1:30-8:20AM (Watch): On a rainy Friday morning at Carnoustie, Rory McIlroy shot 69 to reach 4 under, while Zach Johnson fired a 67 for the early lead. Click here or on the image below to watch. Also, click here to watch the full replay of the marquee group: Brooks Koepka, Ian Poulter and Cameron Smith.

Thursday, Day 1 (Times ET)

Noon-4PM (Watch): Tiger Woods was up and down in the afternoon, as winds picked up a little and no one could catch Kevin Kisner. Click here or on the image below to watch. Also, click here to watch the full replay of the marquee group: Woods, Russell Knox and Hideki Matsuyama.

1:30-8:25AM (Watch): Defending champion Jordan Spieth got off to a good start, while Kevin Kisner (66) set the early pace. Click here or on the image below to watch. Also, click here to watch the full replay of the marquee group: Rickie Fowler, Jon Rahm and Chris Wood.

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How to watch The Open on TV and online

By Golf Channel DigitalJuly 21, 2018, 8:30 am

You want to watch the 147th Open? Here’s how you can do it.

Golf Channel and NBC Sports will be televising 182 hours of overall programming from the men's third major of the year at Carnoustie

In addition to the traditional coverage, the two networks will showcase three live alternate feeds: marquee groups, featured holes (our new 3-hole channel) and spotlight action. You can also watch replays of full-day coverage, Thursday-Sunday, in the Golf Channel app, NBC Sports apps, and on  

Here’s the weekly TV schedule, with live stream links in parentheses. You can view all the action on the Golf Channel mobile, as well. Alternate coverage is noted in italics:

(All times Eastern; GC=Golf Channel; NBC=NBC Sports; or check the GLE app)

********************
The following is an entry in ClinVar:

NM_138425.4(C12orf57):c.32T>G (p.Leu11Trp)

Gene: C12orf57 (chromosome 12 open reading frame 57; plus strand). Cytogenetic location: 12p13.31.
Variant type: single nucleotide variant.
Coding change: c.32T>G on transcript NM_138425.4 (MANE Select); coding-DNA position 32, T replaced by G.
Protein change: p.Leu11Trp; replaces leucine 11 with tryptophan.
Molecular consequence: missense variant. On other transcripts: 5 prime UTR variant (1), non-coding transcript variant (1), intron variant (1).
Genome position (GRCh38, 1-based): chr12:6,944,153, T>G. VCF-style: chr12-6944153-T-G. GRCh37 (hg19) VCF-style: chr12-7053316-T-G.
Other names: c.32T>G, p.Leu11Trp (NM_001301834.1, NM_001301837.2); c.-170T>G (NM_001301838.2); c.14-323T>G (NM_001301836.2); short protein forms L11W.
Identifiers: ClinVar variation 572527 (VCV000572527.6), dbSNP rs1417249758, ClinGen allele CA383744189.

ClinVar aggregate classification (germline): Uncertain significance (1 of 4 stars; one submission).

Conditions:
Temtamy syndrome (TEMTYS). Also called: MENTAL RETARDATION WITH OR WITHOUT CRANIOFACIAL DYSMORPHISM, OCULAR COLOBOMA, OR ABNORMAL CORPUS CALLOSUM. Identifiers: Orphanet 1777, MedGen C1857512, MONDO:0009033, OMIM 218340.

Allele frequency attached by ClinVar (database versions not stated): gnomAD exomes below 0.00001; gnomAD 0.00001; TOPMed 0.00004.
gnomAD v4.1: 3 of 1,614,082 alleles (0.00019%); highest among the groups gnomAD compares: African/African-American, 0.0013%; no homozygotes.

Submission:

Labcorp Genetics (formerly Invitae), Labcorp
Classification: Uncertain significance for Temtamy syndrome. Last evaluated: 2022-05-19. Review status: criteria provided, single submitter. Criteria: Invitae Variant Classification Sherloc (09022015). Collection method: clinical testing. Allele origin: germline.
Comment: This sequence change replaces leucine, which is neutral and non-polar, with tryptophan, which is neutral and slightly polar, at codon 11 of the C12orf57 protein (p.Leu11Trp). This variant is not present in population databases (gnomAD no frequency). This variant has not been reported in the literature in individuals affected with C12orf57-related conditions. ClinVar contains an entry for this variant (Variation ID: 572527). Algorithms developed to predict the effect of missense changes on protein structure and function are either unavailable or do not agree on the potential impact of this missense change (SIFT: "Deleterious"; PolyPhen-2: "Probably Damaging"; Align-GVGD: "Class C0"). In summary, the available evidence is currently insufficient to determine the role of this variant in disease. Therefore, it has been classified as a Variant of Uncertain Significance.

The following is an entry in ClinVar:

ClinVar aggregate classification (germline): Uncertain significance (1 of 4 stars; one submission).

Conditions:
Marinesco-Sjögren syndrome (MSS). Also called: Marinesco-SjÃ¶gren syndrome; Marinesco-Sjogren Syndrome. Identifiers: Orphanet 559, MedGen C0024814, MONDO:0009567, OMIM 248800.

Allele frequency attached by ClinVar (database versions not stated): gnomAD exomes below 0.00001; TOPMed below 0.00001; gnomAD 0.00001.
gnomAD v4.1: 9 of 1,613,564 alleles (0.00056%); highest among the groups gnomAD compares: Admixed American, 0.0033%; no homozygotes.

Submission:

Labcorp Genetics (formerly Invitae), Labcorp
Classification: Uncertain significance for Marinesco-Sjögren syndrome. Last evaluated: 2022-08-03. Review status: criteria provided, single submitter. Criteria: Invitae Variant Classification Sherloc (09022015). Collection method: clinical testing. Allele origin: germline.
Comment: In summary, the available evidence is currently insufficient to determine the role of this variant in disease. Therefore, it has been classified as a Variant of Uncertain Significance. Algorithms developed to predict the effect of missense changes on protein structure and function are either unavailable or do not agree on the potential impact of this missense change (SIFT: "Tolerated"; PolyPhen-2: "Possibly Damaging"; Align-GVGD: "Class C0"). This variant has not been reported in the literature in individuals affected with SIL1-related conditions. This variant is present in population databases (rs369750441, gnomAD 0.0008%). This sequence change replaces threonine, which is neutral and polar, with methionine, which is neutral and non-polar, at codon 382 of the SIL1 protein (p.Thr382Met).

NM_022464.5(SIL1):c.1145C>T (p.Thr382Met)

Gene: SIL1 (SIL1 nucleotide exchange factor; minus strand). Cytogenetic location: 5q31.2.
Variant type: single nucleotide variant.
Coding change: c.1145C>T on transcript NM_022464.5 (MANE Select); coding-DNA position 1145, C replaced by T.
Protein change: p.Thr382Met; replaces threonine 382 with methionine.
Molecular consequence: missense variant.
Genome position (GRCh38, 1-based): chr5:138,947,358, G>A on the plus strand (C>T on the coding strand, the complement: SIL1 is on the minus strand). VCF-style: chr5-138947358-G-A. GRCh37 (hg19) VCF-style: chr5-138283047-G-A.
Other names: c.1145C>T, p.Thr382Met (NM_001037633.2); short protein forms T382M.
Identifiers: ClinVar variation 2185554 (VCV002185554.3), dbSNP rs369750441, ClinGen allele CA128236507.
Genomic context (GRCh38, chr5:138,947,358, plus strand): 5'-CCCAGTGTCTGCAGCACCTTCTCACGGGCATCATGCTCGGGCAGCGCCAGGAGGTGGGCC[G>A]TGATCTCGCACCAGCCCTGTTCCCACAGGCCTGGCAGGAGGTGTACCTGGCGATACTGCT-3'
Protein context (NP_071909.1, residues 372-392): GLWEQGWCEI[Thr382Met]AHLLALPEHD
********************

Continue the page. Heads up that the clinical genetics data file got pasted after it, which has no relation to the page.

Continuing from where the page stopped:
Monday, July 16

GC: 7-9AM: Morning Drive (

GC: 9-11AM: Live From The Open (

GC: 7-9PM: Live From The Open (

Tuesday, July 17

GC: 6AM-2PM: Live From The Open (

Wednesday, July 18

GC: 6AM-2PM: Live From The Open (

Thursday, July 19

GC: Midnight-1:30AM: Midnight Drive (

GC: Day 1: The Open, live coverage: 1:30AM-4PM ( Day 1: The Open, Spotlight: 1:30AM-4PM ( Day 1: The Open, Marquee Groups: 4AM-3PM ( Day 1: The Open, 3-Hole Channel: 4AM-3PM (

GC: Live From The Open: 4-5PM (

Friday, July 20

GC: Day 2: The Open, live coverage: 1:30AM-4PM ( Day 2: The Open, Spotlight: 1:30AM-4PM ( Day 2: The Open, Marquee Groups: 4AM-3PM ( Day 2: The Open, 3-Hole Channel: 4AM-3PM (

GC: Live From The Open: 4-5PM (

Saturday, July 21

GC: Day 3: The Open, live coverage: 4:30-7AM (

NBC: Rd. 3: The Open, live coverage: 7AM-3PM ( Day 3: The Open, Spotlight: 4:30AM-3PM ( Day 3: The Open, Marquee Groups: 5AM-3PM ( Day 3: The Open, 3-Hole Channel: 5AM-3PM (

GC: Live From The Open: 3-4PM (

Sunday, July 22

GC: Day 4: The Open, live coverage: 4:30-7AM (

NBC: Rd. 4: The Open, live coverage: 7AM-2:30PM ( Day 4: The Open, Spotlight: 4:30AM-2:30PM ( Day 4: The Open, Marquee Groups: 5AM-2PM ( Day 4: The Open, 3-Hole Channel: 5AM-2PM (

GC: Live From The Open: 2:30-4PM (